Wall Street rises on optimism ahead of payrolls


The S&P 500 rose for a fourth session on Thursday after a report suggested improvement in the labor market ahead of Friday's closely watched monthly payrolls report.

The number of Americans filing new claims for unemployment benefits rose only slightly last week after a big drop the week before, keeping in place a trend that indicated a mild improvement in the labor market.

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"The claims data was actually OK, with two weeks in a row now below 370,000, after two weeks prior above 380,000," said Peter Boockvar, equity strategist and portfolio manager at Miller Tabak in New York. "We await obviously tomorrow's payrolls number."

Initial claims for state unemployment benefits rose 4,000 to a seasonally adjusted 367,000, the Labor Department said, below economists' expectations for an increase to 370,000.

Coal companies' stocks rallied following Republican presidential nominee Mitt Romney's support of the coal industry during his televised debate with President Barack Obama on Wednesday night.

"By the way, I like coal," Romney said in the debate.

At midday on Thursday, shares of Arch Coal rose 7.1 percent to $6.64 and shares of Alpha Natural Resources gained 5.2 percent to $6.63.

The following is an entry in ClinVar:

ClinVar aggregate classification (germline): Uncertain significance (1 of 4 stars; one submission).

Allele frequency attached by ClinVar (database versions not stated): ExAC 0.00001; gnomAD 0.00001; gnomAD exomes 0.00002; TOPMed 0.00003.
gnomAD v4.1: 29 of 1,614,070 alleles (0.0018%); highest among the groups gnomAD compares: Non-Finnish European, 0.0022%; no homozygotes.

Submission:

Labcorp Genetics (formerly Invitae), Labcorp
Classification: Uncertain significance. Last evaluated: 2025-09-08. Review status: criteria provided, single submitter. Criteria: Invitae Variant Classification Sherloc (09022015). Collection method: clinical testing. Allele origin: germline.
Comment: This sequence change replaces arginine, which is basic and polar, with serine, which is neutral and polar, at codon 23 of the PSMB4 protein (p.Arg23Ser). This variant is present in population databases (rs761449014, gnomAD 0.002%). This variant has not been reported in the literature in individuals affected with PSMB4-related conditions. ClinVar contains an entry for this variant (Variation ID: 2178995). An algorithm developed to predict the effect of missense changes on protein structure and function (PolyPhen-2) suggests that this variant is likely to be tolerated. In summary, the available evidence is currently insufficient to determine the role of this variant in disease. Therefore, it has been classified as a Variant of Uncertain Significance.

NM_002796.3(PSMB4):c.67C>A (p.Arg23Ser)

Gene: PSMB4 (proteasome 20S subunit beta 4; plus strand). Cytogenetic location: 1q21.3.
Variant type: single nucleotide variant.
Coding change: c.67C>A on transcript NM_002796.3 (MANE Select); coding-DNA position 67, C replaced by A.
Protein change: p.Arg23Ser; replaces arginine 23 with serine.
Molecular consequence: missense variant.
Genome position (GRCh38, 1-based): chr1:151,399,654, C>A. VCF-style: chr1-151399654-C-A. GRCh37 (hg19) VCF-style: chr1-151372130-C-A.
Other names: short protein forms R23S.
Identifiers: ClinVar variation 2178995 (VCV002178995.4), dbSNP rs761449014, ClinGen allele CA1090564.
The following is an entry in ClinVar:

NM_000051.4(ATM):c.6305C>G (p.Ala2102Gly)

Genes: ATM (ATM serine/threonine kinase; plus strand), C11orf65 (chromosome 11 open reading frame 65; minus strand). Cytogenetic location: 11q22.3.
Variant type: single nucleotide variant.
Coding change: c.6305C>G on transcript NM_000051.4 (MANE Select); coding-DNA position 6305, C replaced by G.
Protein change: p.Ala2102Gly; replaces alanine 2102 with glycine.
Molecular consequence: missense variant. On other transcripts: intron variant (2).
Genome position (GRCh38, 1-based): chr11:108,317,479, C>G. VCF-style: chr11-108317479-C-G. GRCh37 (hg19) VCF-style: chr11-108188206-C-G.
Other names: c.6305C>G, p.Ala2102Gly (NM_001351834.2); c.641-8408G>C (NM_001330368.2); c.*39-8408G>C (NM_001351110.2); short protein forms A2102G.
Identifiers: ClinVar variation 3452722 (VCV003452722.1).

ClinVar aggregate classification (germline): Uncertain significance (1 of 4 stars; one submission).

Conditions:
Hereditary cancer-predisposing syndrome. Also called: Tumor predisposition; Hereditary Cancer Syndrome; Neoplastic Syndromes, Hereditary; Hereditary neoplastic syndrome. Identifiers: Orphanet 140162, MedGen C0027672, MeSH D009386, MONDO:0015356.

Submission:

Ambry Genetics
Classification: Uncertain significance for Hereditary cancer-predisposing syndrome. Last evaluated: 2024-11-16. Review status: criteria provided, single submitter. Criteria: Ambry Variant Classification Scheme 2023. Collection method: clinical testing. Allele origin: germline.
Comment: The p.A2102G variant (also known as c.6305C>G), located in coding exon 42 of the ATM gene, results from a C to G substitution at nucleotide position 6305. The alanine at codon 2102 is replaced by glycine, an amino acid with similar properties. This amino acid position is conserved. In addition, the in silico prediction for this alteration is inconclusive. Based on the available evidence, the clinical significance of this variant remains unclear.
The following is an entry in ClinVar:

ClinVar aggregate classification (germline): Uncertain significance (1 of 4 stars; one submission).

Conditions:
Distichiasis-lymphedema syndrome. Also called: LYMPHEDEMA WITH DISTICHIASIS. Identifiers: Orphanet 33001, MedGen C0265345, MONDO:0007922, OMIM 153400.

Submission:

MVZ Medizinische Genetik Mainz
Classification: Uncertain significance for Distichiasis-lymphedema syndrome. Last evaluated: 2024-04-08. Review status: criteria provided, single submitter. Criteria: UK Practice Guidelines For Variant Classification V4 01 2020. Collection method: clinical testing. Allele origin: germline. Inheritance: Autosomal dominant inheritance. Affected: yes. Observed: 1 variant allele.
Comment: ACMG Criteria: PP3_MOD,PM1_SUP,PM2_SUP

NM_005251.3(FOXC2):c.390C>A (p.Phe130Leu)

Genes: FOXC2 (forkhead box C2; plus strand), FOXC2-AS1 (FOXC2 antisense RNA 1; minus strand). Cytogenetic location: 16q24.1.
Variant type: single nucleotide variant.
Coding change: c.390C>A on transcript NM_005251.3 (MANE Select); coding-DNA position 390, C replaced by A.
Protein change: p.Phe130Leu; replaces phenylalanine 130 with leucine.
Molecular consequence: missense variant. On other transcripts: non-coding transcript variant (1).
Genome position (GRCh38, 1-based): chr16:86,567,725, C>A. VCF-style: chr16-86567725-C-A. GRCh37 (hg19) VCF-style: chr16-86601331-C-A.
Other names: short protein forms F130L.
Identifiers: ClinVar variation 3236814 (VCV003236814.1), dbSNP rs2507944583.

The Dow Jones industrial average climbed 79.33 points, or 0.59 percent, to 13,573.94. The Standard & Poor's 500 Index rose 8.34 points, or 0.57 percent, to 1,459.33. The Nasdaq Composite Index gained 6.10 points, or 0.19 percent, to 3,141.40.

Financial shares led the market higher after Draghi said the ECB was ready to buy the bonds of euro-zone countries that ask for it, leaving the door open to a widely expected bailout of Spain. The S&P's financial index gained 1.3 percent.

Draghi, speaking at a regular monthly news conference, also said "significant progress" had been made in Spain to bring order to its finances, although more was needed.

The S&P 500 has climbed 16 percent so far this year. That strong gain, combined with weak global economic data and questions of whether Spain's bailout will come to pass, have prompted some investors to say the rally is starting to look overextended.

"We've enjoyed this surge in the U.S. based on monetary policy, but at some point, we're going to need something a little more tangible to sink our teeth into to sustain higher equity prices," said Jack Ablin, chief investment officer of Harris Private Bank in Chicago.

The weaker dollar lifted the prices of crude and basic metals, which helped buoy shares in the energy and materials sectors. An S&P index of energy shares rose 0.8 percent, while an S&P index of materials shares gained 1.3 percent.

Shares of Dow component Hewlett-Packard fell 0.2 percent to $14.88, adding to Wednesday's 13 percent drop after Chief Executive Meg Whitman warned of an unexpectedly steep earnings slide in 2013.

Data showed U.S. retailers' September sales looked solid as shoppers wrapped up back-to-school buying and put the brakes on more big spending before the holiday season.

Costco Wholesale shares rose 1.6 percent to $101.23 after it reported a better-than-expected 6 percent rise in September sales at stores open at least a year.

On investors' watch list this afternoon: The Federal Reserve is expected to release the minutes from the September 12-13 meeting of its policy-setting Federal Open Market Committee at 2 p.m. EDT (1800 GMT).

(Editing by Jan Paschal)